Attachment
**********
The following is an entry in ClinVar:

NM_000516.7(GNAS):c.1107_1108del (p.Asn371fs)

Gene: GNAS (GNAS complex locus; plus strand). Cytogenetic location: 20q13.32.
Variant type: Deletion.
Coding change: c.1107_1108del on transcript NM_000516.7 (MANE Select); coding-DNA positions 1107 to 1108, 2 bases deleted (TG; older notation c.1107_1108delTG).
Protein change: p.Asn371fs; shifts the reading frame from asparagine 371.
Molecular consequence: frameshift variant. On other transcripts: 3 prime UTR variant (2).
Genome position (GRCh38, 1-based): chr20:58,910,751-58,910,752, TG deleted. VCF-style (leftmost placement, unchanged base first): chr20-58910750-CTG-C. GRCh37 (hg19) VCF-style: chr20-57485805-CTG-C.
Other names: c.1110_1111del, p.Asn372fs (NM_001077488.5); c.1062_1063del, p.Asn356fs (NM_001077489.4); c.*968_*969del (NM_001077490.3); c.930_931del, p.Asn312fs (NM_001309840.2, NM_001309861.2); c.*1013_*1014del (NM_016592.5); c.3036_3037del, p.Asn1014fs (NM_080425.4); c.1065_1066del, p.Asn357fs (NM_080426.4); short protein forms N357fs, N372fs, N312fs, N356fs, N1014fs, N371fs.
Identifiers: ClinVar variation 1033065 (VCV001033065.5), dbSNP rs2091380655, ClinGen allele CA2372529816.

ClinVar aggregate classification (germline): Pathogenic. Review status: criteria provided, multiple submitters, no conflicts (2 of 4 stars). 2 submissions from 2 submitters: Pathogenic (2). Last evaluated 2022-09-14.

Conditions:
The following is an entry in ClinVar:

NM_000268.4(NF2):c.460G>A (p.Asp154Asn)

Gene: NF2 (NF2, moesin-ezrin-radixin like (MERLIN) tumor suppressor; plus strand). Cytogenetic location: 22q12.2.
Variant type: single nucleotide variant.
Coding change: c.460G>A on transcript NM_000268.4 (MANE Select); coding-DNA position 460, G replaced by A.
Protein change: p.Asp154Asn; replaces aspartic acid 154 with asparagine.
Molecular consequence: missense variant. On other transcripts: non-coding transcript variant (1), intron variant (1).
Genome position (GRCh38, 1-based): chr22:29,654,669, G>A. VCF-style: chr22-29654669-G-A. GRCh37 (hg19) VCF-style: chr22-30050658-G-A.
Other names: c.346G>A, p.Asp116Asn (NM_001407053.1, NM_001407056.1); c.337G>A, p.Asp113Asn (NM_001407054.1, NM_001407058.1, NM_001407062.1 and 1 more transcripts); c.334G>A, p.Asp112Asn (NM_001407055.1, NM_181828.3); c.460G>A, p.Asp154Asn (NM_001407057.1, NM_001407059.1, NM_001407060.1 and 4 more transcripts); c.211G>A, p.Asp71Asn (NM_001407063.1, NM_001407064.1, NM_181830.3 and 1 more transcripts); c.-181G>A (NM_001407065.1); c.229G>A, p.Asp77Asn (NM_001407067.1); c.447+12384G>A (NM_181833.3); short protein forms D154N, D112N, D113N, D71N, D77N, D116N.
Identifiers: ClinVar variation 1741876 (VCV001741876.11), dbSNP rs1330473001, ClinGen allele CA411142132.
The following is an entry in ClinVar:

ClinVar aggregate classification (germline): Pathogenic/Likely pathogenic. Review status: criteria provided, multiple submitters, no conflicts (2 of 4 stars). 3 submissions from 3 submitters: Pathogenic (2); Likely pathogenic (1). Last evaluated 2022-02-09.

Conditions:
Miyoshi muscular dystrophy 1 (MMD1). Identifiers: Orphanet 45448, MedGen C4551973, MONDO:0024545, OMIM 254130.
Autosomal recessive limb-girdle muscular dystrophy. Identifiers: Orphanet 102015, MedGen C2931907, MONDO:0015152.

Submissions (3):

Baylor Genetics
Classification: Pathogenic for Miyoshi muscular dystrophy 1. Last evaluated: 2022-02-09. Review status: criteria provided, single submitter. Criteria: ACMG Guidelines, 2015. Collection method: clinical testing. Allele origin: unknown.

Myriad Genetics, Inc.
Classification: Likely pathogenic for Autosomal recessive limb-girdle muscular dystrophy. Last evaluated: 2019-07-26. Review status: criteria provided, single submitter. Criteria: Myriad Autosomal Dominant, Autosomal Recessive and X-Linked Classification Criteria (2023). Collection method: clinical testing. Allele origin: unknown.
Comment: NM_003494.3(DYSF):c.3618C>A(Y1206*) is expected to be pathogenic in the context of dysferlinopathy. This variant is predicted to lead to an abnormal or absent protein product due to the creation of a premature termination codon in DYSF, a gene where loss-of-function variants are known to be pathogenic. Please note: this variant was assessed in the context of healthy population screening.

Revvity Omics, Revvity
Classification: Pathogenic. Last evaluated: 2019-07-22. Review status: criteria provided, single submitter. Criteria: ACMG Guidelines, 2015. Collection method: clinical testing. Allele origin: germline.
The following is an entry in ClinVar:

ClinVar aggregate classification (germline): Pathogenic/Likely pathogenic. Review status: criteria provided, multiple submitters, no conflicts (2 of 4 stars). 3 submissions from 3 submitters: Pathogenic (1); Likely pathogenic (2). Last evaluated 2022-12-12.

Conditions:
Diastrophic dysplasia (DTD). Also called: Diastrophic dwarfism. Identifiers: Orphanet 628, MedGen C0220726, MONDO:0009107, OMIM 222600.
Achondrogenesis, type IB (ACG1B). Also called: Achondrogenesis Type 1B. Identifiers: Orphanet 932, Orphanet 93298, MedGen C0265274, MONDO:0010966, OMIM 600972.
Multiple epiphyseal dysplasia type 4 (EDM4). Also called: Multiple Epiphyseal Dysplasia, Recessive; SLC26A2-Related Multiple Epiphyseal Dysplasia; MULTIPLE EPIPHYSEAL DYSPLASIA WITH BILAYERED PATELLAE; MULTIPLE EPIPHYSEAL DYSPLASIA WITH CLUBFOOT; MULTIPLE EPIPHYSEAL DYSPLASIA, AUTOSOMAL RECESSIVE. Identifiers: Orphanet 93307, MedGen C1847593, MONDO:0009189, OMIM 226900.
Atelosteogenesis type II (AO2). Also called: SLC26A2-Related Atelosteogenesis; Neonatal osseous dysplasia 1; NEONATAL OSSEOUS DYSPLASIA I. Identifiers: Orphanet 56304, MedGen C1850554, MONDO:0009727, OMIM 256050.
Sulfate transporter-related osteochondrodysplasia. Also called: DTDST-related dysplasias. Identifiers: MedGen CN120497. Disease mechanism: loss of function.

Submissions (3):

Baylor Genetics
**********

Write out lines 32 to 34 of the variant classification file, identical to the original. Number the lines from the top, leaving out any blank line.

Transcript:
Classification: Likely pathogenic for Autosomal recessive limb-girdle muscular dystrophy. Last evaluated: 2019-07-26. Review status: criteria provided, single submitter. Criteria: Myriad Autosomal Dominant, Autosomal Recessive and X-Linked Classification Criteria (2023). Collection method: clinical testing. Allele origin: unknown.
Comment: NM_003494.3(DYSF):c.3618C>A(Y1206*) is expected to be pathogenic in the context of dysferlinopathy. This variant is predicted to lead to an abnormal or absent protein product due to the creation of a premature termination codon in DYSF, a gene where loss-of-function variants are known to be pathogenic. Please note: this variant was assessed in the context of healthy population screening.

Revvity Omics, Revvity